We apologise for the delay in publishing this, but conference itself prevented writing time and we are still recovering from the merriment. Unlike some other well-known Labour-supporting blogs, we regretfully do not have a team of paid staff writers. Maybe one day.
The 2017 Labour Party Conference was a surreal affair. The party has more than doubled in size since the conference was held there in 2013. The queues to enter the main exhibition centre often stretched for several hundred metres. The parallel Momentum conference, ‘The World Transformed’, was also oversubscribed.
Last year’s party conference followed hot on the heels of a failed leadership challenge by Owen Smith and mass shadow cabinet resignations from Labour MPs. The press and most MPs alike were understandably doom-laden about dire opinion polling and the expectation that Labour would be annihilated at the next election.
We now know that such portents were ill-founded. Theresa May’s decision to call a snap election will go down as one of the biggest miscalculations in British electoral history. Her choice to go to the polls backfired so spectacularly that many in the Labour Party now claim our surprisingly strong showing (albeit a third general election loss in succession) was effectively a victory.
In this post-truth era, such misnomers are dangerous. Nevertheless, the leader of UNITE and Labour’s biggest financial backer, Len McCluskey, told this party conference that Labour had actually won the election. So, when Jeremy Corbyn rose to give his leader’s address on Wednesday, it was no surprise that he was greeted with a several-minute standing ovation and Labour delegates chanting his name.
We should be delighted that Labour is not in fact doomed. We should be equally delighted that the Tories are on the ropes. But the Greeks were right to say that hubris is always followed by nemesis. Labour has an unfortunate habit of luxuriating in complacency, as the ‘one more heave’ strategy in both 1992 and 2015 demonstrated.
Should we go into the next election with such an attitude – the like of which was ubiquitous at this conference – we will risk another defeat. There will be no point in fighting the 2017 General Election all over again. The Tories will not be so stupid as to call another election in short order. They will drag this out. And the next election will be fought in a post-Brexit and, God forbid, recession-fuelled era.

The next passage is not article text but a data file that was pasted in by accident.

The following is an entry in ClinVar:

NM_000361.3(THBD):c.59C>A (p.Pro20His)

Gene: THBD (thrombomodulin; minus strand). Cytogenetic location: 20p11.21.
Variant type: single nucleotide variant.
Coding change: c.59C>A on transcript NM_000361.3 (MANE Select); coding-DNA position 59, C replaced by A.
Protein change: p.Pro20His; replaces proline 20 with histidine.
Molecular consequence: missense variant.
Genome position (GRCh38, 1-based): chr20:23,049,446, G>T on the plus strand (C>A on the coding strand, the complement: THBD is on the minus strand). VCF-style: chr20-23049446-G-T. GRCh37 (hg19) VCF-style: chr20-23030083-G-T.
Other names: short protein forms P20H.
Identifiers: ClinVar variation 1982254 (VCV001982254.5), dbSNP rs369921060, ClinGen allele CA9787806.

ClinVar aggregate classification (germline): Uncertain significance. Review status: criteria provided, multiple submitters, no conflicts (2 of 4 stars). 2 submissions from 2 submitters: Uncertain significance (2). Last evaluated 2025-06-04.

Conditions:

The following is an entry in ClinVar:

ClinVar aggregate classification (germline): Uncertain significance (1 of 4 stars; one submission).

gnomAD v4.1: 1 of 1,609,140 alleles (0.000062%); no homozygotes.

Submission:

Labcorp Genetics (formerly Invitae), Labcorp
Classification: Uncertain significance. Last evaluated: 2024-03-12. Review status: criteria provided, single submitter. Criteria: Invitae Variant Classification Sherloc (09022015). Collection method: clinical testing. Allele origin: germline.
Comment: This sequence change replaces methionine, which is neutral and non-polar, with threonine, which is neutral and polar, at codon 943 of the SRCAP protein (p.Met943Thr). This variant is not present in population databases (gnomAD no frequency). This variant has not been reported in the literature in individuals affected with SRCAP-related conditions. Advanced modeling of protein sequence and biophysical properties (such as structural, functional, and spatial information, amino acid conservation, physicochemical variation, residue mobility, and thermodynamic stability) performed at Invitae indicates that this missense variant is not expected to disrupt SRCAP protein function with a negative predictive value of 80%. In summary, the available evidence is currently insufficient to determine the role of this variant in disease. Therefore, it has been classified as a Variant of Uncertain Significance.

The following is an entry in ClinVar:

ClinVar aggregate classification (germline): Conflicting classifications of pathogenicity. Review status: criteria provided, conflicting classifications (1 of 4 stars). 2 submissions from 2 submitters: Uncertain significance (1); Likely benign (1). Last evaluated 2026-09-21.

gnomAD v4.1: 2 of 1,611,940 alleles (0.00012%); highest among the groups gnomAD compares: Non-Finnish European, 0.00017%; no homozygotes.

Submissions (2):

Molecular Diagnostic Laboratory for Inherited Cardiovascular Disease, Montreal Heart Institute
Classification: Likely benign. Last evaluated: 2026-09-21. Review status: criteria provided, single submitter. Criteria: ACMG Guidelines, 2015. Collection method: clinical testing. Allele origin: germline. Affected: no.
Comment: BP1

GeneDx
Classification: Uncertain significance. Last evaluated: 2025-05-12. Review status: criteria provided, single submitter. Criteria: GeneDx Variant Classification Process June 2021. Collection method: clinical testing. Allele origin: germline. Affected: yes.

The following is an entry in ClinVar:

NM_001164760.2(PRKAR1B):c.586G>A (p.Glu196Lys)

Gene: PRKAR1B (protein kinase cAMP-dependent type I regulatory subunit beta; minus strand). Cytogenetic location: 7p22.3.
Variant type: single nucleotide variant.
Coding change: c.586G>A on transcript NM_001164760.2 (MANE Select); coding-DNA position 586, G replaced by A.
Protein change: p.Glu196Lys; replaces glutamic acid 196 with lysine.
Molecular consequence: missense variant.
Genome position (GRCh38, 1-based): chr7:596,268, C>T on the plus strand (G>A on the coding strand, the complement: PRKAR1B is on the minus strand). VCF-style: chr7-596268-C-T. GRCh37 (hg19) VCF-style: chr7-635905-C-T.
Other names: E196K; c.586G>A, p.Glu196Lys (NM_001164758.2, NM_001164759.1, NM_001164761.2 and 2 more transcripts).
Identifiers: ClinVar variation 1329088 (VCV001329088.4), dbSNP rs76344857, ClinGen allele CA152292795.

As for the Labour ‘moderates’, this conference was a confusing affair. The man viewed by many as the closest thing Labour’s right has to a saviour, Tom Watson, gave a speech adorned with praise for Jeremy Corbyn and was himself seen chanting the Labour Leader’s name in the build-up to his speech. Some have called such actions a “surrender”.
Such a characterisation seems simplistic. Labour’s ‘moderates’ have been comprehensively beaten in the open field. They will now need to reevaluate their strategy entirely. This website will soon offer some serious suggestions about how this might be done, starting with refusing to talk about moderation.
This politicking must be placed in context, alongside darker internal matters. While it is indeed welcome that the Jewish Labour Movement’s rule change was passed by conference, many of the hours and events preceding it were laced with antisemitism.
See Len McCluskey’s own choice of conference activities here for an inkling into some of the unseemly stuff that was going on. In our next piece, we will also share some of the vile antisemitic literature that was being handed out at the conference. You may wish to avert your gaze.
Who knows where the Labour Party will be in a year’s time? Only a fool would make political predictions these days. For their part, Jeremy Corbyn and his closest allies predict an imminent general election. Such an eventuality would indeed favour Labour. This is precisely why it seems unlikely, but we live in interesting times.